The Cummins ComfortGuard is the first diesel-fueled auxiliary power unit to be verified as compliant with the California Air Resources Board’s anti-idling regulations, Cummins announced Tuesday night on the eve of the Mid-America Trucking Show.
CARB rules require that any diesel APU used on a truck with a 2007 or newer diesel engine be approved by the agency.
Cummins has sought CARB approval of its ComfortGuard system in two different configurations: a stand-alone particulate filter on the ComfortGuard APU and a Cummins engine installation kit to route the ComfortGuard diesel exhaust gas into the Cummins Particulate Filter. So far, CARB has verified only the integrated kit for the ISX engine, but Cummins hopes to have approval for the stand-alone option soon. The company plans to begin production of both options by the end of June.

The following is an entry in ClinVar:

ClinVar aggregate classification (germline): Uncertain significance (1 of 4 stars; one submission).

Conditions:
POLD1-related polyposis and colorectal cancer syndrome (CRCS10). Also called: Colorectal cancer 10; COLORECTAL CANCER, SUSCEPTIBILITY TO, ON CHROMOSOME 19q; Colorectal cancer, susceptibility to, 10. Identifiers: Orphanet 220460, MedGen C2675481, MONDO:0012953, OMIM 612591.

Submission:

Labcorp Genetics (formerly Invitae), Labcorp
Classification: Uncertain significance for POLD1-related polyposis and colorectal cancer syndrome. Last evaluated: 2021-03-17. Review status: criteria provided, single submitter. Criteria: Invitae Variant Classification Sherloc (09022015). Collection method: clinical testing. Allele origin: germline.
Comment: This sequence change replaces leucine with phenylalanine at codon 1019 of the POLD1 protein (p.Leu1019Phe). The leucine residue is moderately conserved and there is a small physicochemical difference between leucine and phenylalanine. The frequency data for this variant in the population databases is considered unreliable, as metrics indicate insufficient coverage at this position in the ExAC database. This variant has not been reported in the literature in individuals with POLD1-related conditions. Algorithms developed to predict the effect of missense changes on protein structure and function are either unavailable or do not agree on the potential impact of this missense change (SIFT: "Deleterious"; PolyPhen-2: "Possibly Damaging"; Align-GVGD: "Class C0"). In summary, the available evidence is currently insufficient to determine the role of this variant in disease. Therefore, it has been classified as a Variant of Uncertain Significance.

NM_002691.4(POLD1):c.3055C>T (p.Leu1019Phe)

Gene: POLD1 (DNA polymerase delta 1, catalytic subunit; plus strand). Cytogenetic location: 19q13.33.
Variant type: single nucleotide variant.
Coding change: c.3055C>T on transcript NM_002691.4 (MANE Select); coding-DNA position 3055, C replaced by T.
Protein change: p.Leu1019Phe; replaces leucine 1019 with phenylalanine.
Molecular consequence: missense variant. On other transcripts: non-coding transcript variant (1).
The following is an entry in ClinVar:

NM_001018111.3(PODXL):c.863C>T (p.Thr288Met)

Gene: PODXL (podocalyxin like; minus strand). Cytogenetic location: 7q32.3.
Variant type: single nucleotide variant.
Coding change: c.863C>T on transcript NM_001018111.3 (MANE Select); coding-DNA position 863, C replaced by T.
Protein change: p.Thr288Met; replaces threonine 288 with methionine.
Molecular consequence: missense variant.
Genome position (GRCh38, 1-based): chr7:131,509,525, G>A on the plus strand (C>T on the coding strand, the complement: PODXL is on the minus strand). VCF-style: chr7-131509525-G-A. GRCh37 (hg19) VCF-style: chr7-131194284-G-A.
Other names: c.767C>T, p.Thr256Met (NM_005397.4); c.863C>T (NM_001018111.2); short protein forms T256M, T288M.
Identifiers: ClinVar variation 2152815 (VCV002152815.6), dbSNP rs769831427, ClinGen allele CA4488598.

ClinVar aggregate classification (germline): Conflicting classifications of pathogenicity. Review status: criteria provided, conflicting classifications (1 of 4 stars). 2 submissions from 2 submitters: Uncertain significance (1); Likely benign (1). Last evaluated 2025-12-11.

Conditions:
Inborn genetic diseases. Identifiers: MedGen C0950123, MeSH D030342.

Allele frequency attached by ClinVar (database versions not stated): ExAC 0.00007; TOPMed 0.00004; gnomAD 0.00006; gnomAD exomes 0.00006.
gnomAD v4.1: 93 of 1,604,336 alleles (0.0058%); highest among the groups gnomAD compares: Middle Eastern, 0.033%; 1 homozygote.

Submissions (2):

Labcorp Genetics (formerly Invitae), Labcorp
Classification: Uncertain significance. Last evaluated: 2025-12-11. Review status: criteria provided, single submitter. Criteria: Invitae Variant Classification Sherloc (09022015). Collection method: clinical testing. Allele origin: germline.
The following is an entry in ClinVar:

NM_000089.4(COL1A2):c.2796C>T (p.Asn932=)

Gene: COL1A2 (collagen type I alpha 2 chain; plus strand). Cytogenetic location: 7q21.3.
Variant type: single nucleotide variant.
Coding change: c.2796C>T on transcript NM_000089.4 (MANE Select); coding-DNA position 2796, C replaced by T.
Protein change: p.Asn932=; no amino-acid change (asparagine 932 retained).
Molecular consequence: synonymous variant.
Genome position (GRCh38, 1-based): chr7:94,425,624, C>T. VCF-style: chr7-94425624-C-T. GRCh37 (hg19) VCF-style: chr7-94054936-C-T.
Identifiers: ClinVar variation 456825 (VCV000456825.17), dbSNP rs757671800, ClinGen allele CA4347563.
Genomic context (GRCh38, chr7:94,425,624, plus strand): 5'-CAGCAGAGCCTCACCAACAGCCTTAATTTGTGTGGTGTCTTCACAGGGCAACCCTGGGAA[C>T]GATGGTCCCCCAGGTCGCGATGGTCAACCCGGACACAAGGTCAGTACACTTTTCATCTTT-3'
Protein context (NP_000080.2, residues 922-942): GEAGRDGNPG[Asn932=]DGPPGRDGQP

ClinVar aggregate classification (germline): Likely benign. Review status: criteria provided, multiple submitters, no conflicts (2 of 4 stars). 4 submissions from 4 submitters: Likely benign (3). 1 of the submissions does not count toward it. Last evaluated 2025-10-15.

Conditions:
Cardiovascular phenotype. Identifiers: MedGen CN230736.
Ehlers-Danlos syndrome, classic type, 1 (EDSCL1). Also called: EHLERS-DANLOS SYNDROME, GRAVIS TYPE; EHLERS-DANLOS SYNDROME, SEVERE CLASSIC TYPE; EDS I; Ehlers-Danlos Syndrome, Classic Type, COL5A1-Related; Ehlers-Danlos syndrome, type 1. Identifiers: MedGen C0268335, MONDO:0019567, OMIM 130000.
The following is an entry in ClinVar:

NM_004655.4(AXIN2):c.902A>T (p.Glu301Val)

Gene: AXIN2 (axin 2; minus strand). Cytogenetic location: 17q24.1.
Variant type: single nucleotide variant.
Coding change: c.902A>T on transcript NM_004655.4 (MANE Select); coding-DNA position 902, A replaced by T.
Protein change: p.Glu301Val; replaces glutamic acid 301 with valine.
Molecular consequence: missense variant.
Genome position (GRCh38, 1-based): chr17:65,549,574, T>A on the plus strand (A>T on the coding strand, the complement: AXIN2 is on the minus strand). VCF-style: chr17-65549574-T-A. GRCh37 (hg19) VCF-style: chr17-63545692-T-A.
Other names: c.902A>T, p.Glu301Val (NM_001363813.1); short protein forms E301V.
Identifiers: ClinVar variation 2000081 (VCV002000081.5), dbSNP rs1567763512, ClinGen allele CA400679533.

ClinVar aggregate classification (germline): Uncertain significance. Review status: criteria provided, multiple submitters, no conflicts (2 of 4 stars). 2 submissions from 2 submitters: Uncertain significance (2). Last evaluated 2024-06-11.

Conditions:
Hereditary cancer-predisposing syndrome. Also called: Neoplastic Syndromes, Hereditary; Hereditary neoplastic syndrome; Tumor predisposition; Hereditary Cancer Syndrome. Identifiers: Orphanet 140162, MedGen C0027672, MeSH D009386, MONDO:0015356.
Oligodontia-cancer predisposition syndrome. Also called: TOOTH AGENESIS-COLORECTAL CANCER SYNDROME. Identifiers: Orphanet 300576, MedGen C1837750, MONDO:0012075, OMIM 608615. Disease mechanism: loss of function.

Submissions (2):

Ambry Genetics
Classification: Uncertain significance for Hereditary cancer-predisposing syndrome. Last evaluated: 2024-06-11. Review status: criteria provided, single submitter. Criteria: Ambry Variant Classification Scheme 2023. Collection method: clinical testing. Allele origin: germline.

Cummins ComfortGuard APUs feature a two-cylinder low-emissions diesel engine and either a regenerative DPF or an exhaust adapter kit for use with 2007 Cummins ISX engines. Equipped with a Cummins alternator, the APU produces 4,000 watts at 120 volts, 60 Hz AC. It also produces up to 40 amps at 12 volts DC for charging the truck’s batteries and powering lights and fans. Cummins estimates an 18-month payback period for the ComfortGuard APU.
“Cummins is the only manufacturer with experience in the design and production of all the components in an APU – diesel engines, diesel exhaust aftertreatment systems, alternators and controls,” said Shawn Wasson, APU business leader for Cummins.
In other news, Cummins announced it had produced a driver training DVD and an audio CD to familiarize customers with its on-highway engines. The CD and DVD address such issues as fuel economy, Load-Based Speed Control and Gear-Down Protection and the Cummins aftertreatment system.